Erosion is a form of wear by which material is removed from a surface by the action of impinging particles. The particles are generally solid and carried in either a gaseous or a fluid stream, although the particles may also be fluid carried in a gaseous stream.

There are a number of factors which influence the wear by erosion. Particle size and mass, and their velocity are obviously important because they determine the kinetic energy of the impinging particles. The type of particles, their hardness, angularity and shape, and their concentration may also affect the rate of erosion. Furthermore, the angle of particle impingement will also affect the rate of erosion. For test purposes, alumina and silica powders are widely used.

The test procedure similar to the method described in ASTMG 76-83 was used to measure the erosion wear rate of the coatings presented in the examples. Essentially, about 1.2 gm per minute of alumina abrasive is carried in a gas stream to a nozzle which is mounted on a pivot so that it can be set for various particle impingement angles while a constant standoff is maintained. It is standard practice to test the coatings at both 90° and 30° impingement angles.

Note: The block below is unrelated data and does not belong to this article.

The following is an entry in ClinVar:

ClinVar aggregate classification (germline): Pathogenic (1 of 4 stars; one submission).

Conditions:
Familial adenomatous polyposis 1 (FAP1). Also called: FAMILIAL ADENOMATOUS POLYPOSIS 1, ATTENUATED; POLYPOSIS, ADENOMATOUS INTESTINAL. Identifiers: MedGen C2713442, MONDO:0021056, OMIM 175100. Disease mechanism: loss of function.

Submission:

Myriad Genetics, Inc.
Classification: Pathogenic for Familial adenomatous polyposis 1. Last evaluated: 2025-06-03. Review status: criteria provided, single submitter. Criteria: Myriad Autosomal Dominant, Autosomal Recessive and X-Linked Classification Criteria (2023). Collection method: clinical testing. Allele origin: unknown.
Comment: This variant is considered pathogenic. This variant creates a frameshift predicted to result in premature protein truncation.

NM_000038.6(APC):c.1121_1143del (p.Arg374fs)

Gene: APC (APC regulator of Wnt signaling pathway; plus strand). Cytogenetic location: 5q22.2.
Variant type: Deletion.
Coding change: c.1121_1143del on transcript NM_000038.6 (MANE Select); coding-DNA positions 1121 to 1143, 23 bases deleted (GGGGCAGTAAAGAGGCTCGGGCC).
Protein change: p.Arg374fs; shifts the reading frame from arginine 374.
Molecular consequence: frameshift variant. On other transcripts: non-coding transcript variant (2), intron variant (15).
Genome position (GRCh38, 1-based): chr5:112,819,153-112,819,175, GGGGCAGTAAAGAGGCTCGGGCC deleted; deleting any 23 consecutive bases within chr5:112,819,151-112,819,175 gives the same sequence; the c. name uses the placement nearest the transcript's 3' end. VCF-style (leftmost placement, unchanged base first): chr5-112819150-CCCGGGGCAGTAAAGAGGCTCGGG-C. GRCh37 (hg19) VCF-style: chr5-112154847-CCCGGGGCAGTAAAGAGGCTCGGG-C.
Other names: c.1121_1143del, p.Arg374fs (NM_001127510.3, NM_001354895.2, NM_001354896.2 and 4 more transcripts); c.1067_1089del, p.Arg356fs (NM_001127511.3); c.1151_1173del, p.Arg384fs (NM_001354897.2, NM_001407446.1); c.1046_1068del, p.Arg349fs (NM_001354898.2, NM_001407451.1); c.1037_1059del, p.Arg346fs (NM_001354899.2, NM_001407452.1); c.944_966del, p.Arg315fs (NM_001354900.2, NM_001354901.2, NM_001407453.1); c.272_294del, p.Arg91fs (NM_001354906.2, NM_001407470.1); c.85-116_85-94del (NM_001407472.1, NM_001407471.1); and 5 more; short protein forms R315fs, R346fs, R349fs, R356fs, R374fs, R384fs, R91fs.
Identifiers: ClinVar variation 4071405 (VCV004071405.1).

During the test, the impinging particles create a crater on the test sample The measured scar depth of the crater is divided by the amount of abrasive which impinged on the sample. The results, in micrometers (microns) of wear per gram of abrasive, is taken as the erosion wear rate (μ/gm). These data are also shown in Table 2.

The hardness and erosion wear data show that using an acetylene hydrocarbon gas oxygen mixture in place of a nitrogen diluted acetylene-oxygen mixture can produce a coating having a higher hardness at the same cobalt content (compare sample coating 9 with sample coatings 22 and 23) or higher cobalt content at the same hardness (compare sample coating 1 with sample coating 22).

TABLE 2
__________________________________________________________________________
D-GUN PARAMETERS AND PROPERTIES OF COATINGS MADE FROM POWDER A Gaseous Fuel-Mixture Hardness(1) Erosion Sample (Vol %) O2 to C Vickers Chemistry (μ/gm) Coating C2 H2 O2 Atomic Ratio (kg/mm2) % Co % C 90° 30°
__________________________________________________________________________

C3 H6
1 37.0
3.7
59.3
1.0 1130 19.1
3.5
116 22
2 29.8
12.8
57.4
1.0 1185 17.0
3.1
103 20
3 29.8
10.0
60.2
1.1 1185 15.6
2.3
85 20